Incipient Cosmos


Monnara, from a new series

July Mountain

We live in a constellation
Of patches and of pitches,
Not in a single world,
In things said well in music,
On the piano and in speech,

As in the page of poetry-
Thinkers without final thoughts
In an always incipient cosmos.
The way, when we climb a mountain,

Vermont throws itself together.

–Wallace Stevens

This poem was written during Wallace Stevens‘ last year of life. It is a late-in-life poem, full of provisional feelings and a stoic acceptance of what is unknown and unknowable. Patches and pitches. An incipient cosmos. A mountain in Vermont that throws itself together for our climb. Every time I read this poem I vibrate at a different frequency.

But that seems to be the way it is for me when it comes to Stevens. It started when I was 17, about the same time I took on intimacy with a slew of artists, writers and musicians who have been part of my incipient cosmos ever since.

We all carry these one-sided intimacies that enrich us deeply. Meanwhile our gratitude goes unheard. Is there another dimension where that disconnection is rectified? The list of thank yous I’d like to deliver in person is long.

Just for the record, here’s Wallace Stevens as he has appeared over the ten years of Slow Muse:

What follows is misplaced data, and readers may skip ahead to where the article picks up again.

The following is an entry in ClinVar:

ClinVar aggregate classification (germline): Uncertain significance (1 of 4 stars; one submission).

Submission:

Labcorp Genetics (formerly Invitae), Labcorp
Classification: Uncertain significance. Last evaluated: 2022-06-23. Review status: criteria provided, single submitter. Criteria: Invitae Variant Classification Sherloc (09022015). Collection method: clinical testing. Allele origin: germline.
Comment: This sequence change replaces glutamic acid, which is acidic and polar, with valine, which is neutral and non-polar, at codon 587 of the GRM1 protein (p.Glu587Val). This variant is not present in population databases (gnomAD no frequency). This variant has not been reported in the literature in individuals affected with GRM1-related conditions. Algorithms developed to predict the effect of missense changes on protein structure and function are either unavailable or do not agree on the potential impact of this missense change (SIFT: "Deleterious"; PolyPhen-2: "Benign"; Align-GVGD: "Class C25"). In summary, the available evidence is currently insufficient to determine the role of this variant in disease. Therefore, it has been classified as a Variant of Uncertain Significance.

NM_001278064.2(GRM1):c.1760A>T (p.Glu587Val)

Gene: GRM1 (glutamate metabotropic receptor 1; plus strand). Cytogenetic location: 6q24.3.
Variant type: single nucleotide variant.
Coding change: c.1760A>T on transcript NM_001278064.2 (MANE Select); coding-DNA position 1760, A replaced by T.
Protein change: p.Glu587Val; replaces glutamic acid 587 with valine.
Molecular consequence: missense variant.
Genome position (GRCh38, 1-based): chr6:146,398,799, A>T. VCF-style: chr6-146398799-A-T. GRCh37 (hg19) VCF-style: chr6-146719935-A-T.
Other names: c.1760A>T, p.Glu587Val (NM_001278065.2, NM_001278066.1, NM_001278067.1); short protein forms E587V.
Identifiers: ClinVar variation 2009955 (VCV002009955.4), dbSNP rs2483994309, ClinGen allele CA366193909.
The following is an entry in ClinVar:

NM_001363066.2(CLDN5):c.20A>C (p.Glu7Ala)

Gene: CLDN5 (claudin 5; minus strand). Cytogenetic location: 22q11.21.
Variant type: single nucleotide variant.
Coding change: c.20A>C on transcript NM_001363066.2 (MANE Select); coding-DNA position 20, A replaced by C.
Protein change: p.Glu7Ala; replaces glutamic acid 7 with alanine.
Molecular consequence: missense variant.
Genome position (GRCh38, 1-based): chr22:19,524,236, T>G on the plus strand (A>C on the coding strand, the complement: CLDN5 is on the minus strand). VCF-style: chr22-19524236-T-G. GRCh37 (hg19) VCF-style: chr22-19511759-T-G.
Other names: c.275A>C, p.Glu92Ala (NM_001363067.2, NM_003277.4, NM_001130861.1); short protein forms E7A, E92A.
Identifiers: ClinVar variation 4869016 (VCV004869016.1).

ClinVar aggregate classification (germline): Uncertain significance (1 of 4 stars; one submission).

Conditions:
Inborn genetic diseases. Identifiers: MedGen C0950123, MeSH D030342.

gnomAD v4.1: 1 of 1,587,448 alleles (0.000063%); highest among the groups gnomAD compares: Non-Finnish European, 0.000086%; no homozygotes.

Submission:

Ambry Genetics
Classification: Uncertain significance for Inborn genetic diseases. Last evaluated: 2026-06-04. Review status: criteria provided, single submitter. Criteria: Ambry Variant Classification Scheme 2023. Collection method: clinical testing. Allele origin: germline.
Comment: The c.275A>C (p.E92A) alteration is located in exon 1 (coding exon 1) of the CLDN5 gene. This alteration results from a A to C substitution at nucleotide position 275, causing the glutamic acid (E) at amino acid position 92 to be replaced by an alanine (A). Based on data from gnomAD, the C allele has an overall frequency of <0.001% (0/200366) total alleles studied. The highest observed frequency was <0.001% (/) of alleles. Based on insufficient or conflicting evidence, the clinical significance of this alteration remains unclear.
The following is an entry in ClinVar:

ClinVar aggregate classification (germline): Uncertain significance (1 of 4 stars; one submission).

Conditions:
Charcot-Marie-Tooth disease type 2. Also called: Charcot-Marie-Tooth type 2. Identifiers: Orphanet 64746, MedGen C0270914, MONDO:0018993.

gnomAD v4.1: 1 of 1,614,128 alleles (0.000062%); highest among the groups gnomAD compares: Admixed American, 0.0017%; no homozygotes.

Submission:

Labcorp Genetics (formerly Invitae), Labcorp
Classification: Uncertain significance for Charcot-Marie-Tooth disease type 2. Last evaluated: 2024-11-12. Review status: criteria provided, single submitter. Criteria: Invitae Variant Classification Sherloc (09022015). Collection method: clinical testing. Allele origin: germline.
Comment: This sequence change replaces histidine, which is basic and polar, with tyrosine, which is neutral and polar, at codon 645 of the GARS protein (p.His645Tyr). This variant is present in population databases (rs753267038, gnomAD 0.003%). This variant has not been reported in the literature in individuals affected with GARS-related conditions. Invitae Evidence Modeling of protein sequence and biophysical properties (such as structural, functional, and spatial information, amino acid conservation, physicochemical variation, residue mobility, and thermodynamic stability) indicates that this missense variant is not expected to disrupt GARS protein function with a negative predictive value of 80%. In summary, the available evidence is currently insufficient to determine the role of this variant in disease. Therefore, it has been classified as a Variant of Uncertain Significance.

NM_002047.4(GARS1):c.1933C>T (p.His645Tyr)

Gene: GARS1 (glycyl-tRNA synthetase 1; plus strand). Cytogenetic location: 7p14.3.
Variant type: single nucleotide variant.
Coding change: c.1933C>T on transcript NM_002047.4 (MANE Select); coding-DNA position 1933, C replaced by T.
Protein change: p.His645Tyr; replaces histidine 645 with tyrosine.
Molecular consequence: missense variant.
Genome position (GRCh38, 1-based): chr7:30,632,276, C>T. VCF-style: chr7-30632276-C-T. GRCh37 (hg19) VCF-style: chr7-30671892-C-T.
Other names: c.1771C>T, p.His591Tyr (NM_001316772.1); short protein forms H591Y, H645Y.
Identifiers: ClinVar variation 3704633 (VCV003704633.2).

Hiding, and Seeking

Skid Marks: inflection or Innuendo

Humility, Nature’s Way

Coming Up for Air

Jars in Tennessee, Jetties in Utah

The Long Arc

Claiming the Poem

The Thatness

Shadow Dancing

1000 Ways of Looking at a Blackbird

Wood, Water and Meaning

Other Conversations

A Mind of Winter

Fetishists and Digitizers

We are Pale Ramon

Pale Ramon

Stevens, Now and Forever

The Stevensian Sense

1 Comment

  1. Thank you, Deborah. I hadn’t seen this poem before. It’s as rich and complex as anything by Stevens, yet at the same time wonderfully simple and brief. Its acceptance of the partial and, as you say, the provisional, is nicely characteristic of your own art as well.

    With appreciation,
    Michael

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